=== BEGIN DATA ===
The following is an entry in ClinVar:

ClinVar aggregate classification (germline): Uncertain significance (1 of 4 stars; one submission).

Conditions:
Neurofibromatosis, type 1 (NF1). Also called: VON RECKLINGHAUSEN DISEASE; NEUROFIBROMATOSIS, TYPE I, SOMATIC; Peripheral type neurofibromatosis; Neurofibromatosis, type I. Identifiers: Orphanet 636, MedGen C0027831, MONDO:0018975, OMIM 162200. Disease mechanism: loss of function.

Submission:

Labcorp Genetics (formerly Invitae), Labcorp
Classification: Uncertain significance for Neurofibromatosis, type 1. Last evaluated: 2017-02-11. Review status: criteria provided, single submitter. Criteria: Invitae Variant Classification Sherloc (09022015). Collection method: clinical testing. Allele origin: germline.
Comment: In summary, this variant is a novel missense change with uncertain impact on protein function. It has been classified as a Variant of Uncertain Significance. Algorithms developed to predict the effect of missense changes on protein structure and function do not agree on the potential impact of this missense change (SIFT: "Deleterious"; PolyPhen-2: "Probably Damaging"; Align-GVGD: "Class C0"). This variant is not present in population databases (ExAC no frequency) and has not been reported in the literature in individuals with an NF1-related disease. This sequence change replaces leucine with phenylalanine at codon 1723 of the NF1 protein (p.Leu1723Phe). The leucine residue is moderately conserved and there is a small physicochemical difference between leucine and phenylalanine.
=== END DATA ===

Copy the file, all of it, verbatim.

The following is an entry in ClinVar:

ClinVar aggregate classification (germline): Uncertain significance (1 of 4 stars; one submission).

Conditions:
Neurofibromatosis, type 1 (NF1). Also called: VON RECKLINGHAUSEN DISEASE; NEUROFIBROMATOSIS, TYPE I, SOMATIC; Peripheral type neurofibromatosis; Neurofibromatosis, type I. Identifiers: Orphanet 636, MedGen C0027831, MONDO:0018975, OMIM 162200. Disease mechanism: loss of function.

Submission:

Labcorp Genetics (formerly Invitae), Labcorp
Classification: Uncertain significance for Neurofibromatosis, type 1. Last evaluated: 2017-02-11. Review status: criteria provided, single submitter. Criteria: Invitae Variant Classification Sherloc (09022015). Collection method: clinical testing. Allele origin: germline.
Comment: In summary, this variant is a novel missense change with uncertain impact on protein function. It has been classified as a Variant of Uncertain Significance. Algorithms developed to predict the effect of missense changes on protein structure and function do not agree on the potential impact of this missense change (SIFT: "Deleterious"; PolyPhen-2: "Probably Damaging"; Align-GVGD: "Class C0"). This variant is not present in population databases (ExAC no frequency) and has not been reported in the literature in individuals with an NF1-related disease. This sequence change replaces leucine with phenylalanine at codon 1723 of the NF1 protein (p.Leu1723Phe). The leucine residue is moderately conserved and there is a small physicochemical difference between leucine and phenylalanine.